Long-serving Judge Servaas receives another distinction

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By Cynthia Price
Legal News

Judge Steven R. Servaas has served his 63rd District constituents since his election in 1971 at the age of 27, making his term the longest of any sitting judge in Michigan.

Along the way, the community he serves has backed him, praised him and benefited from his fair and caring decisions.

Now the Police Officers Association of Michigan (POAM) has recognized Judge Servaas with its 2012 Jurist of the Year award.

The association, a police officers’ union which advertises itself as “the choice of professionals,” met in Grand Rapids May 23-25 for its annual convention, as it has for the past several years.

Kent County Law Enforcement Association President and POAM board member/business agent Timothy Lewis nominated Servaas, and says that the prestigious award is a result of discussions by the entire executive board.

Previous Jurist of the Year Award winners include former Supreme Court Justice Maura Corrigan, now head of the Department of Human Services; Detroit area District Court Judge J. Cedric Simpson; former Michigan Supreme Court Justice Elizabeth Weaver; and current Michigan Supreme Court Chief Justice Robert Young.

In introducing Judge Servaas, Lewis said, “Judge Servaas is an outstanding judge. I’ve been in law enforcement 27 years, and since I started here in Kent County, he’s taught me a lot. After 9 years in the Pittsburgh area, getting called into the judge’s office after a trial, I thought ‘what did I do?’ But it wasn’t what I did, it was that he wanted to teach me a better way to do it.

“I’ve watched him mentor police officers, prosecutors,and many others. He probably has one of the busiest courts in the state, but he always takes the time to talk with you.”

In later conversation, Lewis added, “It’s just always been an honor to appear in front of him in his courtroom.” Servaas, a graduate of Grand Rapids Union High School and Trinity University in San Antonio, Tex., received his Juris Doctor from University of Michigan Law School in 1969.

He has always excelled at sports. At Union, he was a three-time Class A singles tennis champion and two-time letter winner in football and wrestling, and at Trinity University, he was part of that school’s number one nationally-ranked collegiate tennis team in 1964. He was voted the most valuable intramural athlete at MSU Law School.

He continues his athletic endeavors to this day, playing tennis, racquetball and golf on a regular basis. He also frequently competes in the Women Lawyers versus Judges Softball Tournament, coming up later this month, to raise money for charity.

Athletic ability might not be high on the list of skills used on the bench, but there is still a story circulating on the Internet about his 1981 encounter with someone he convicted of a civil infraction who attempted to flee. Atowering figure, Servaas “threw off his robes” and pursued the man into the parking lot, where all that was required to stop him was a firm touch on the shoulder.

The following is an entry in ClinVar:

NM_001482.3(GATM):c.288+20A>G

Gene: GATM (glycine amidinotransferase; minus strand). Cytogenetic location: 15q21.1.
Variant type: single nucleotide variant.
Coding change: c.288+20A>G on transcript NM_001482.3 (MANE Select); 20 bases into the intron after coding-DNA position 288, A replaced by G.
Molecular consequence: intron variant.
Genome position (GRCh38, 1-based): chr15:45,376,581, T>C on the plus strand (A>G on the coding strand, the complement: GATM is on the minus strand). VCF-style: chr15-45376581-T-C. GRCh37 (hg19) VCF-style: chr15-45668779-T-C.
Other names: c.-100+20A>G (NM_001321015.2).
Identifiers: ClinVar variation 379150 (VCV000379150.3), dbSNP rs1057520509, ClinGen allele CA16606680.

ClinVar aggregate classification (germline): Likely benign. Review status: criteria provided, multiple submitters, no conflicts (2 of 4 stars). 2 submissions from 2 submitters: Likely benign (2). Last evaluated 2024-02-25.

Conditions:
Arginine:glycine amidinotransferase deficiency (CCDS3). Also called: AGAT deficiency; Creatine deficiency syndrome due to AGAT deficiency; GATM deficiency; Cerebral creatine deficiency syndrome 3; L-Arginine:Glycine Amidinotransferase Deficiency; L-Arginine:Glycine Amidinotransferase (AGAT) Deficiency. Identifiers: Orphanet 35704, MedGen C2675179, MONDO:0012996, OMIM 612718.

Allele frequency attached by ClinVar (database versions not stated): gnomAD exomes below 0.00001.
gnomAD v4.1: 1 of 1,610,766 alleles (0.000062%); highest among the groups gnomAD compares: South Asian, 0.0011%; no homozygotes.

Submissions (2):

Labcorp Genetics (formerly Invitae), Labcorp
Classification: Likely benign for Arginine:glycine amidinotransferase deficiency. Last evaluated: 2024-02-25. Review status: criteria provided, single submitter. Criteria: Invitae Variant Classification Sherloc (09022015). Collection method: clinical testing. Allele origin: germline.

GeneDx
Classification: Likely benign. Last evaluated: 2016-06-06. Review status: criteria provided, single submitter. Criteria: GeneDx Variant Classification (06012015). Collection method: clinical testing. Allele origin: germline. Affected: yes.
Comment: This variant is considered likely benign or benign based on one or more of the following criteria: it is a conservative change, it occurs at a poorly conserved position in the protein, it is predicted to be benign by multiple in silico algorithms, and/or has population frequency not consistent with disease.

In the time after law school graduation, Judge Servaas was an adjunct professor at Grand Valley State University, teaching Criminal Law, Business Law and Administrative Law; and on the faculty of the National Institute of Trial Advocacy, He served two years as an assistant Kent County prosecutor before deciding to run for District Court Judge.

His 40-year service has not been controversy-free, as many in the area will remember. In 2008, Judge Servaas received a visit from the Michigan Judicial Tenure Commission Executive Director Paul Fischer, asking him to resign or have his reputation sullied over sexual harassment charges. Fischer — who was being recorded by a sheriff’s deputy he had brought along — made many threats and was later reported for his own tactic.

Servaas survived the attack with a censure for not living in the part of the 63rd District he covers (though he lived in the 63rd District as a whole), along the way reinforcing his popularity as a fair and excellent judge, and was re-elected.

The POAM gave other awards to local individuals at its 2012 convention. These included a Distinguished Service Award to Montcalm County Sheriff’s Ottawa County Sheriff’s Deputy Kevin Allman, and Officer of the Year awards to several Ottawa County Sheriff’s Deputies (Shawn James, Richard Sykes, Meri-Beth Brouwer, Travis Babcock and Tyler Kempema), a Muskegon County Sheriff’s Deputy (Shane Brown), and posthumously to Walker Police Officer Trevor Slot, killed by a vehicle as he set up spikes to stop a suspect’s flight.

Senator Rebekah Warren received the POAM Legislator of the Year Award.

When he accepted his award, Servaas commented, “You feel kind of insignificant after hearing these other stories. I was trying to come up with something heroic I’d done in 67 years, and came out empty. But for 40 years I’ve had the absolute honor of working with...topnotch police and law enforcement officers, and that has been part of why I’ve immensely enjoyed my job.”